To Give Or Not To Give – A Class VIII Girl Writes on Child Beggars in India

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(About the Author: Sohini Rangarajan Paul studies in Class VIII at Chirec Public School, Hyderabad)

The signal flashes red, the throng of cars comes to a halt and it is at this moment I first see her. A little girl holding a rusted bowl with a few coins in it. She is close to my age but we look nothing alike. Her hair is brown from being malnourished. Mine, black due to diligent oiling. Her clothes are tattered and mine are the latest trends. She walks towards the car next to my own. She holds out her bowl and knocks on the window.

Image Courtesy: By BrownyCat (Own work) [CC BY-SA 3.0 (http://creativecommons.org/licenses/by-sa/3.0) or GFDL (http://www.gnu.org/copyleft/fdl.html)], via Wikimedia Commons

I see the stark difference in our lives. Hers, one where she might not have her next meal and mine, one where we were dining out. I see the man in the car look displeased at the sight of the girl. I can hear him vaguely. He shoos the girl away saying that he doesn’t have change. That I know is untrue seeing his bulging wallet on the dashboard in front of him. The girl too knows the truth, and her face fills with desperation as she walks away.

As the scene unfolds, I try to understand why the man did what he did. He could have decided not to give the money because he thought the child was like the other beggars whose stories are circulated on WhatsApp, ones who were said to have lakhs of rupees but just begged for easy cash. Maybe he thought that giving the girl money would be unhelpful, that money was of no value to him, and he assumed the same for her. He could have also thought that the girl was from a cartel and was coerced into begging, therefore not wanting to contribute to that nasty cycle.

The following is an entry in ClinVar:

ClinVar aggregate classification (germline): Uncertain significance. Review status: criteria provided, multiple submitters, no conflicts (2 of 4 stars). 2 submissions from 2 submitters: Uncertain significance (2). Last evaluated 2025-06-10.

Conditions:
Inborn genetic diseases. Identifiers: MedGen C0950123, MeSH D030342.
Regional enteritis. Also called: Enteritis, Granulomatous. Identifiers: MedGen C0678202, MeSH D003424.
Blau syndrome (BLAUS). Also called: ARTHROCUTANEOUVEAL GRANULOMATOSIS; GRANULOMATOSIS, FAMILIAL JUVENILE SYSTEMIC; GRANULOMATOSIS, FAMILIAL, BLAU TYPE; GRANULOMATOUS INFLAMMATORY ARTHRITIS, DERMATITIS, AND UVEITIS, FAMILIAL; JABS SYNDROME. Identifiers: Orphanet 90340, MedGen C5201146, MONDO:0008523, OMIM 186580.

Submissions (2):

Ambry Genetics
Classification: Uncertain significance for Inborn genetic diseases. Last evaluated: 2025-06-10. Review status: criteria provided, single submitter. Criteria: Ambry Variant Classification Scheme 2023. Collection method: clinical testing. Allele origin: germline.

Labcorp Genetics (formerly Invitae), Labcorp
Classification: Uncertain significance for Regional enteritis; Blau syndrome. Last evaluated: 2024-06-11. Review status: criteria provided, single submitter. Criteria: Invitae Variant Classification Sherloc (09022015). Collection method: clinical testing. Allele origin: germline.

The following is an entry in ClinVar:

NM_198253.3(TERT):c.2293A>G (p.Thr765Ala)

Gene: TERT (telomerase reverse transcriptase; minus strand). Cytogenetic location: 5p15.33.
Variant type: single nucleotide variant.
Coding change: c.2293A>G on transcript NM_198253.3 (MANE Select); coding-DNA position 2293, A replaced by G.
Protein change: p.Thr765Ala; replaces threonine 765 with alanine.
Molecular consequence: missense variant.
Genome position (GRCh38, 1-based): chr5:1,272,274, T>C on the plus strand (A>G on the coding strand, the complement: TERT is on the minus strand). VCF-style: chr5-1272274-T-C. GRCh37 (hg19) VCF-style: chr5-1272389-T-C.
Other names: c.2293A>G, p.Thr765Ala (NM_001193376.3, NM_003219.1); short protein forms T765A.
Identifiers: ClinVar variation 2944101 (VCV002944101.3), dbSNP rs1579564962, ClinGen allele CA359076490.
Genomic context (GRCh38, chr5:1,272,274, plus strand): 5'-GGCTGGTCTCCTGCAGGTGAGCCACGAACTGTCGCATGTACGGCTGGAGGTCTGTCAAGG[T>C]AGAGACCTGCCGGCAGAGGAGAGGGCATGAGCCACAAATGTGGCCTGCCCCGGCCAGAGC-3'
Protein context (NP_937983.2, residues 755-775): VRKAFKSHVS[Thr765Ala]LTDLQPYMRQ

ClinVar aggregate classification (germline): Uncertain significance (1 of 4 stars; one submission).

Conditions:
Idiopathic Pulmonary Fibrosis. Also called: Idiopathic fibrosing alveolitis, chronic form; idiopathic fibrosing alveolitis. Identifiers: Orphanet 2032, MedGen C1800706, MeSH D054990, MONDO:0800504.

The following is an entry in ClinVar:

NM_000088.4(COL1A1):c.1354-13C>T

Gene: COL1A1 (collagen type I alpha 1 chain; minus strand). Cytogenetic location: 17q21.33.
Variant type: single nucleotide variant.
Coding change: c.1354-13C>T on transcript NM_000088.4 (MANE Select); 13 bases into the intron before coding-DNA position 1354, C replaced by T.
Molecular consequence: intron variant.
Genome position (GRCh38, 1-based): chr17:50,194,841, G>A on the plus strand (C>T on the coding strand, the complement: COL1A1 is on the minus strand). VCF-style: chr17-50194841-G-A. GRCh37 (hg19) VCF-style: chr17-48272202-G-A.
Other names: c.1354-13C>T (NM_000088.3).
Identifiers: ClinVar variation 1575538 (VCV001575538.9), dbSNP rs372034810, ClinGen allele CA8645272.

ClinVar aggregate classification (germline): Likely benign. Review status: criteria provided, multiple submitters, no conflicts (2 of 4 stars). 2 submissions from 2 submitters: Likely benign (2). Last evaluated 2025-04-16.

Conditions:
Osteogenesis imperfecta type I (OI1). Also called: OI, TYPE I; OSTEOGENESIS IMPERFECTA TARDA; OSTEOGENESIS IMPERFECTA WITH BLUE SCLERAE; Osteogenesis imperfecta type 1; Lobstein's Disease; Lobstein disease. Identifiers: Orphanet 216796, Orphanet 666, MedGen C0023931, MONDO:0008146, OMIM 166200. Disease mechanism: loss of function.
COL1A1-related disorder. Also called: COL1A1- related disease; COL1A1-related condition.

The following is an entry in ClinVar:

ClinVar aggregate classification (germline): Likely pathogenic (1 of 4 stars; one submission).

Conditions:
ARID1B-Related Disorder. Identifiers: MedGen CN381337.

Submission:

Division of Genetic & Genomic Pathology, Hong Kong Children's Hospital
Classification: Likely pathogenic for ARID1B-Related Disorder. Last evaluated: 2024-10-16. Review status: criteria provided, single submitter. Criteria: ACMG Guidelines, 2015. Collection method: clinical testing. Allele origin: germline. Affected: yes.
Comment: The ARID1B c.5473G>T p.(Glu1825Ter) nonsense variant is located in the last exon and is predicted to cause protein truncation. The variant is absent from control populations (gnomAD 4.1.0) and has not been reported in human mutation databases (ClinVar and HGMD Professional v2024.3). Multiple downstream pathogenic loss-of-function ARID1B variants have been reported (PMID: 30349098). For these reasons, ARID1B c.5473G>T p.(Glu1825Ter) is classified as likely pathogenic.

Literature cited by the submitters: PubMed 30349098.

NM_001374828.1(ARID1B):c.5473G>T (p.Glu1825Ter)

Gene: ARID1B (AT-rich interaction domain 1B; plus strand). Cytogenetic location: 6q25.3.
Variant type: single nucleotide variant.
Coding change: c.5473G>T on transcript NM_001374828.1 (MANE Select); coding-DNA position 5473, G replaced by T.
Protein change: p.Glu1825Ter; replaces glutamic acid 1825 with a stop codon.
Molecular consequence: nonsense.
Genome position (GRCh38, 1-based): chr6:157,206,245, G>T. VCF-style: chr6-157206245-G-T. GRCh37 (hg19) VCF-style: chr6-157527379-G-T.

When I see a child in need of some food and water, I try to contribute. Even a few coins could help her. I find it difficult to second-guess her motives. If someone is able to lower their self-respect and resort to begging, I assume that they are in dire need. I, for one, would still give the money because I would not risk the slightest chance.

When my father was young, a labourer once came knocking at their door. He was asking for some money. He had pawned of his wife’s jewellery to come into some money. He had defaulted on a payment and the pawnbrokers were after him. He was asking for 30 rupees, a sizeable sum in those days. But he was turned away by my grandfather who assumed that the story was false.

My father, after a few minutes, wondered if the man had been genuine. And at the thought, he decided to make a compromise. He told my grandfather that they should give the man 15 rupees, in the case that he was, in fact, telling the truth. Both of them searched through all the neighbouring streets and scoured the roads but the man was nowhere in sight. In the end, the man didn’t receive the money. My father has always held a measure of guilt due to this incident.

It is never truly possible to understand the motives of these child beggars. The money that we give away is of no great value that it will pinch our pockets. But it will bring some weight to theirs. The money could feed them a meal. And knowing this possibility makes it easier to give.  There are over 8 lakh children who are on the street. Majority of them are runaways because of family conflict, alcoholism, abuse, drugs and the overall feeling of being unsafe. If these children find it safer to live on the street than in their own homes, then a small act of kindness can at least make their lives a bit more bearable.

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